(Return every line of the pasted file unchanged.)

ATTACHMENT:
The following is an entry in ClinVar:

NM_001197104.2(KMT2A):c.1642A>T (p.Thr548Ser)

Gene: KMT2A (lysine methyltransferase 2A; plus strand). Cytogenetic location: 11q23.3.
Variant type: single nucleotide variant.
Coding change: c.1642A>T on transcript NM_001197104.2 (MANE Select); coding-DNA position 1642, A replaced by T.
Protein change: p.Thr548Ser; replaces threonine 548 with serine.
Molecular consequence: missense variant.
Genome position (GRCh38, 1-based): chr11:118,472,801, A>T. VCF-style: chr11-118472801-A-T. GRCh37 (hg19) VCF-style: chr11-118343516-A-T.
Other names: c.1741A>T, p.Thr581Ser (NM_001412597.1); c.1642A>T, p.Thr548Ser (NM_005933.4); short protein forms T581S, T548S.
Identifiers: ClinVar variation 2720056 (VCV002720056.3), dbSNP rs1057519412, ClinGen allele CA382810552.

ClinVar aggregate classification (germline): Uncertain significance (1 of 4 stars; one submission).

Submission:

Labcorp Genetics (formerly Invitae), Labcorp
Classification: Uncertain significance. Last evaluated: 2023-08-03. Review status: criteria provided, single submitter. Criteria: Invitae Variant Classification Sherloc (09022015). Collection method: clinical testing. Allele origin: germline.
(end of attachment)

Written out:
The following is an entry in ClinVar:

NM_001197104.2(KMT2A):c.1642A>T (p.Thr548Ser)

Gene: KMT2A (lysine methyltransferase 2A; plus strand). Cytogenetic location: 11q23.3.
Variant type: single nucleotide variant.
Coding change: c.1642A>T on transcript NM_001197104.2 (MANE Select); coding-DNA position 1642, A replaced by T.
Protein change: p.Thr548Ser; replaces threonine 548 with serine.
Molecular consequence: missense variant.
Genome position (GRCh38, 1-based): chr11:118,472,801, A>T. VCF-style: chr11-118472801-A-T. GRCh37 (hg19) VCF-style: chr11-118343516-A-T.
Other names: c.1741A>T, p.Thr581Ser (NM_001412597.1); c.1642A>T, p.Thr548Ser (NM_005933.4); short protein forms T581S, T548S.
Identifiers: ClinVar variation 2720056 (VCV002720056.3), dbSNP rs1057519412, ClinGen allele CA382810552.

ClinVar aggregate classification (germline): Uncertain significance (1 of 4 stars; one submission).

Submission:

Labcorp Genetics (formerly Invitae), Labcorp
Classification: Uncertain significance. Last evaluated: 2023-08-03. Review status: criteria provided, single submitter. Criteria: Invitae Variant Classification Sherloc (09022015). Collection method: clinical testing. Allele origin: germline.